The Sport of Kings NPR coverage of The Sport of Kings by C. E. Morgan. News, author interviews, critics' picks and more.
NPR logo The Sport of Kings

The Sport of Kings

by C. E. Morgan

Paperback, 800 pages, Gardners Books, List Price: $18.80 |


Buy Featured Book

The Sport of Kings
C. E. Morgan

Your purchase helps support NPR programming. How?

Other editions available for purchase:

Hardcover, 545 pages, Farrar Straus & Giroux, $27, published May 3 2016 | purchase

Buy Featured Book

The Sport of Kings
C. E. Morgan

Your purchase helps support NPR programming. How?

Book Summary

The trailblazing patriarch of a proud Kentucky clan, his daughter, and a black ex-prisoner embark on an effort to reclaim the family's near-mythic legacy by breeding champion horses, an endeavor that is challenged by divided ambitions, the farm's ugly past, and a willful thoroughbred filly.

Read an excerpt of this book

Note: Book excerpts are provided by the publisher and may contain language some find offensive.

Excerpt: The Sport Of Kings

The Sport of Kings

Farrar, Straus and Giroux

Copyright © 2016 C. E. Morgan
All rights reserved.
ISBN: 978-0-374-28108-3





Your spirit will spread little by little through the whole great body of empire, joining all things in the shape of your likeness.


"Henry Forge, Henry Forge!"

How far away from your father can you run? The boy disappeared into the corn, the green blades whisking and whispering as he raced down each canopied lane. The stalks snagged him once, twice, and he cried out like a wounded bird, grasping his elbow, but he didn't fall. Once, he'd seen a boy break his arm in the schoolyard; there had been a boughlike crack of the thick bone snapping and when the boy stood, his arm hung askew with the bone protruding like a split ash kitchen spoon —

"Henry Forge, Henry Forge!"

Number one, I am Henry Forge.

His father's voice echoed across the warped table of the earth, domine deus omnipotens, dictator perpetuo, vivat rex, Amen! The thick husks strained their ears toward the sound, but the boy was tearing across the tillable soil, soil that had raised corn for generations and once upon a time cattle with their stupid grazing and their manure stench. He was sick to death of cattle and he was only nine.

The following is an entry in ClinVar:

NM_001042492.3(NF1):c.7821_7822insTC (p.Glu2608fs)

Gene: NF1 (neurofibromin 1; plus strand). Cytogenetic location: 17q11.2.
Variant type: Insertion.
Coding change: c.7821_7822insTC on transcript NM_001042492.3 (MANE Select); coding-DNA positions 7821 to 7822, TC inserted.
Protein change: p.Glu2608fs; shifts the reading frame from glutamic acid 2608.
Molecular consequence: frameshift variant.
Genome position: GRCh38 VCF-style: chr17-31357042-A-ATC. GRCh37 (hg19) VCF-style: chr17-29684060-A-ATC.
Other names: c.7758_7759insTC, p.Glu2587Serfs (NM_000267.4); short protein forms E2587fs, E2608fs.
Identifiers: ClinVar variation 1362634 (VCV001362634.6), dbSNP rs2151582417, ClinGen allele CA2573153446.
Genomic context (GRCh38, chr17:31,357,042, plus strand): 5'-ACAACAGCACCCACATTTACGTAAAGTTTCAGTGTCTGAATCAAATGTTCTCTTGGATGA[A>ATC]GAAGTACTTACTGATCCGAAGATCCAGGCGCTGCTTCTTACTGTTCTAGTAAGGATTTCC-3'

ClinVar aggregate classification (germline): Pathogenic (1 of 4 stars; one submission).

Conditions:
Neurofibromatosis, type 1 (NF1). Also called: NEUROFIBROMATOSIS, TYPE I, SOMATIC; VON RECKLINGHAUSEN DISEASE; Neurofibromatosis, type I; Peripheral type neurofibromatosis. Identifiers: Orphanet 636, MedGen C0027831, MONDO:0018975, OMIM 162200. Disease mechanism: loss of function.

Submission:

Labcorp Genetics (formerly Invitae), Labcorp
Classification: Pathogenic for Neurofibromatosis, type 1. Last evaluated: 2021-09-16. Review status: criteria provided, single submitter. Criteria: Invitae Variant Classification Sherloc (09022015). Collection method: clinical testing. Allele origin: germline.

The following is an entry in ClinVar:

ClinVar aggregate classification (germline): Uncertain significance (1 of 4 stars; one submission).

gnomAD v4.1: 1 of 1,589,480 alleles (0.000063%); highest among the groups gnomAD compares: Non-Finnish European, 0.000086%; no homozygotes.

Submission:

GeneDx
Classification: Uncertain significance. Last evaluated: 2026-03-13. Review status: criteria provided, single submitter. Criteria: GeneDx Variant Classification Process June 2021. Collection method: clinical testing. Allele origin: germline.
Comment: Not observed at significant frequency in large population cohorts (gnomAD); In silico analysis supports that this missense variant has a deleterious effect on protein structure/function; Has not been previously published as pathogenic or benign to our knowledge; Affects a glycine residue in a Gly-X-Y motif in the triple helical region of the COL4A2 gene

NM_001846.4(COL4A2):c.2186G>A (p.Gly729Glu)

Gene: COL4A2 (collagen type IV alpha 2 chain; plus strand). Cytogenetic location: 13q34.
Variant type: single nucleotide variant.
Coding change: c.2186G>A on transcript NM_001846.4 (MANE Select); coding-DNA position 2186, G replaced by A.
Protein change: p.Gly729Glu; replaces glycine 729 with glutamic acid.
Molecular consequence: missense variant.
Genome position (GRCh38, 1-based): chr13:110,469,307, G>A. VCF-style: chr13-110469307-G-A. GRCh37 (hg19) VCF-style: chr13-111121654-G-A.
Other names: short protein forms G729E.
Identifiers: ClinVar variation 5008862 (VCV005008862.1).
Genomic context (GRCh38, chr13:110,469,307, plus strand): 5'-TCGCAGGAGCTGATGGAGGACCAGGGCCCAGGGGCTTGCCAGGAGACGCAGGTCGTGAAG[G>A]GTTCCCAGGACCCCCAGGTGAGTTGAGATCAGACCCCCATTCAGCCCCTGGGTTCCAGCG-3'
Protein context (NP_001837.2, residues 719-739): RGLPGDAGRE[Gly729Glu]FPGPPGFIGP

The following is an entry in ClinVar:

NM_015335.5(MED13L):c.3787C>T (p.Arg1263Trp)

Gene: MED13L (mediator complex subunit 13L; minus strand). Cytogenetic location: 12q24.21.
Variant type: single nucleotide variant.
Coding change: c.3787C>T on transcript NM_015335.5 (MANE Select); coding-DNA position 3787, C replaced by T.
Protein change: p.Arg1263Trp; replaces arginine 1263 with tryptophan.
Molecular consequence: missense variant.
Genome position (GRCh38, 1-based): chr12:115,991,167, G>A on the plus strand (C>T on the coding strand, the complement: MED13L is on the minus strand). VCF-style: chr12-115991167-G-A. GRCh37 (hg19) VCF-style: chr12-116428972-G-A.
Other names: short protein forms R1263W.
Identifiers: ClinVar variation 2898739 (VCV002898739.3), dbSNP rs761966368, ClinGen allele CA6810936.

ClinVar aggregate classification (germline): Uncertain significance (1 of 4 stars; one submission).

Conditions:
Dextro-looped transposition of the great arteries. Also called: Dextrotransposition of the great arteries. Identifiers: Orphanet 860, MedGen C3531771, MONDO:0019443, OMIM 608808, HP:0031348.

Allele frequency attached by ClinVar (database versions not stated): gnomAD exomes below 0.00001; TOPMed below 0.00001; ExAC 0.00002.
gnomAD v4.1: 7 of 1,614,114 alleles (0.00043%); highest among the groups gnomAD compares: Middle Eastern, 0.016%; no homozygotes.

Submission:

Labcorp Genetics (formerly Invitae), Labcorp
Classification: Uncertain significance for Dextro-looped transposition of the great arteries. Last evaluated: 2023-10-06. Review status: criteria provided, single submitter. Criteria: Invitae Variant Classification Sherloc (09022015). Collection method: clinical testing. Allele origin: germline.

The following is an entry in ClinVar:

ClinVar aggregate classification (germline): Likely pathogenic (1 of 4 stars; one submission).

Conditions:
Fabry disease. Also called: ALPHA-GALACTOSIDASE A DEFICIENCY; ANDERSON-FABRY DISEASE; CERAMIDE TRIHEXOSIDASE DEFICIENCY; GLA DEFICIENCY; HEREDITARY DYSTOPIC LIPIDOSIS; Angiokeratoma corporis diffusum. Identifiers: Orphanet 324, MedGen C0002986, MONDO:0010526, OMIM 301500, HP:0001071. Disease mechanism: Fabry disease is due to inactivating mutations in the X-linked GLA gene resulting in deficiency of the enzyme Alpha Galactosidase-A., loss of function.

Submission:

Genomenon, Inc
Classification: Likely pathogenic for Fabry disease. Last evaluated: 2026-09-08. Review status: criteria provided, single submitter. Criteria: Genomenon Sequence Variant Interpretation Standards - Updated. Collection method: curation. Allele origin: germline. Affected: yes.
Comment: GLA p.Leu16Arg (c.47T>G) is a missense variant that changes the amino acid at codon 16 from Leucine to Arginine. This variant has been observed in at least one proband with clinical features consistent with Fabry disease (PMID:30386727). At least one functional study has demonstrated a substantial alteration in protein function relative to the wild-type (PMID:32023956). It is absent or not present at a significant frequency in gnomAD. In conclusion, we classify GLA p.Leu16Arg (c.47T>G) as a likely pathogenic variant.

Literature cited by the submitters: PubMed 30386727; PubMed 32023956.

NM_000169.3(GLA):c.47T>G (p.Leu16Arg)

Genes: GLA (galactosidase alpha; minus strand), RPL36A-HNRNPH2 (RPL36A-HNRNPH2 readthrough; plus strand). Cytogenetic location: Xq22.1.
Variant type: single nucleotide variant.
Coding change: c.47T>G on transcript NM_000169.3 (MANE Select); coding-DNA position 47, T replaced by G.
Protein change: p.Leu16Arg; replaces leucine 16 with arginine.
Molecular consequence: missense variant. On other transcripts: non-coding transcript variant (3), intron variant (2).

Number two, curro, currere, cucurri, cursus. I am forever running.

Silly child, he couldn't know that the plants announced him, the flaxen roof of the corn dancing and shaking as he passed, then settling back to coy stillness, or that his father was not in pursuit, but stood watching this foolish passage from the porch. On the second story, a window whined and a blonde voiceless head protruded with a pale, strangely transmissive hand making gestures for John Henry, John Henry. It pounded the sill twice. But the man just remained where he was, eyes to his son's headlong retreat.

The young boy was slowing now in the counterfeit safety of distance. He boxed the corn, some daring to feint and return, some breaking at the stalk. He didn't care; his mind refused to flow on to some future time when redress might be expected or demanded. There was fun in the flight, fun borrowed against a future that seemed impossible now. He had nearly forgotten the bull.

Number three, Gentlemen of the jury, I am not guilty!

The corn spat him out. His face scraped by the gauntlet, he clutched handfuls of husk and stood hauling air with his hair startled away from his forehead. Here the old land is the old language: The remnants of the county fall away in declining slopes and swales from their property line. The neighbor's tobacco plants extend as far as the boy can see, so that impossibly varying shades of green seem to comprise the known world, the undulating earth an expanse of green sea dotted only by black-ship tobacco barns, a green so penetrating, it promises a cool, fertile core a mile beneath his feet. In the distance, the fields incline again, slowly rippling upward, a grassed blanket shaken to an uncultivated sky. A line of trees traces the swells on that distant side, forming a dark fence between two farms. The farmhouse roofs are black as ink with their fronts obscured by evergreens, so the world is black and green and black and green without interruption, just filibustering earth. The boy knows the far side of that distant horizon is more of the bright billowing same, just as he knows they had once owned all of this land and more when they came through the Gap and staked a claim, and if they were not the first family, they were close. They were Kentuckians first and Virginians second and Christians third and the whole thing was sterling, his father said. The whole goddamn enterprise.

Number four, Primogeniture is a boy's best friend.